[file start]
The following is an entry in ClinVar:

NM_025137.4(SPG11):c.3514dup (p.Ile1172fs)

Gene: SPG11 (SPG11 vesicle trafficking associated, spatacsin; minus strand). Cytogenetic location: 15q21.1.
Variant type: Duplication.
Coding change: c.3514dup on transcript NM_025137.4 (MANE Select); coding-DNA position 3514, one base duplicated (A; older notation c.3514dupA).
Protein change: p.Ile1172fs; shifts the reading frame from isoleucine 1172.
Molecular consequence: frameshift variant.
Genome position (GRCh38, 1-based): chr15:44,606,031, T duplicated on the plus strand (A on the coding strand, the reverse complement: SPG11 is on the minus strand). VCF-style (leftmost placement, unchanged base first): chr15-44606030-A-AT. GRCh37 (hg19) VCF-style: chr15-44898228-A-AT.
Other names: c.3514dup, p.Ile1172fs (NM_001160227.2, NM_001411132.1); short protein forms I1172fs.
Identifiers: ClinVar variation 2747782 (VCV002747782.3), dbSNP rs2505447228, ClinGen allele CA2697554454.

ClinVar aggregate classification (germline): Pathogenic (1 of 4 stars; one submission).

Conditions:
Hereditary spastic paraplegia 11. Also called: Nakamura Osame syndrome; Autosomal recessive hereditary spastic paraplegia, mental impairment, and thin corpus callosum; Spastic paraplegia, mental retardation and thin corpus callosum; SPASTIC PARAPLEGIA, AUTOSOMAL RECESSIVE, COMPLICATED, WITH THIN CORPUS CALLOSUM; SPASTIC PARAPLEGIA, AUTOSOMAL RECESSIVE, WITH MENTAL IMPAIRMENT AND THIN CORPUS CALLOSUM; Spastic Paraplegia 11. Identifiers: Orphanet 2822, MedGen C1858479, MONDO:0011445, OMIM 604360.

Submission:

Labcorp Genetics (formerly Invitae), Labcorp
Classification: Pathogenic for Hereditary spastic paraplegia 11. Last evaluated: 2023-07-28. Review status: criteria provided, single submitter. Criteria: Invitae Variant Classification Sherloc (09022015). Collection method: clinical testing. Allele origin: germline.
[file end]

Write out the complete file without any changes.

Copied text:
The following is an entry in ClinVar:

NM_025137.4(SPG11):c.3514dup (p.Ile1172fs)

Gene: SPG11 (SPG11 vesicle trafficking associated, spatacsin; minus strand). Cytogenetic location: 15q21.1.
Variant type: Duplication.
Coding change: c.3514dup on transcript NM_025137.4 (MANE Select); coding-DNA position 3514, one base duplicated (A; older notation c.3514dupA).
Protein change: p.Ile1172fs; shifts the reading frame from isoleucine 1172.
Molecular consequence: frameshift variant.
Genome position (GRCh38, 1-based): chr15:44,606,031, T duplicated on the plus strand (A on the coding strand, the reverse complement: SPG11 is on the minus strand). VCF-style (leftmost placement, unchanged base first): chr15-44606030-A-AT. GRCh37 (hg19) VCF-style: chr15-44898228-A-AT.
Other names: c.3514dup, p.Ile1172fs (NM_001160227.2, NM_001411132.1); short protein forms I1172fs.
Identifiers: ClinVar variation 2747782 (VCV002747782.3), dbSNP rs2505447228, ClinGen allele CA2697554454.

ClinVar aggregate classification (germline): Pathogenic (1 of 4 stars; one submission).

Conditions:
Hereditary spastic paraplegia 11. Also called: Nakamura Osame syndrome; Autosomal recessive hereditary spastic paraplegia, mental impairment, and thin corpus callosum; Spastic paraplegia, mental retardation and thin corpus callosum; SPASTIC PARAPLEGIA, AUTOSOMAL RECESSIVE, COMPLICATED, WITH THIN CORPUS CALLOSUM; SPASTIC PARAPLEGIA, AUTOSOMAL RECESSIVE, WITH MENTAL IMPAIRMENT AND THIN CORPUS CALLOSUM; Spastic Paraplegia 11. Identifiers: Orphanet 2822, MedGen C1858479, MONDO:0011445, OMIM 604360.

Submission:

Labcorp Genetics (formerly Invitae), Labcorp
Classification: Pathogenic for Hereditary spastic paraplegia 11. Last evaluated: 2023-07-28. Review status: criteria provided, single submitter. Criteria: Invitae Variant Classification Sherloc (09022015). Collection method: clinical testing. Allele origin: germline.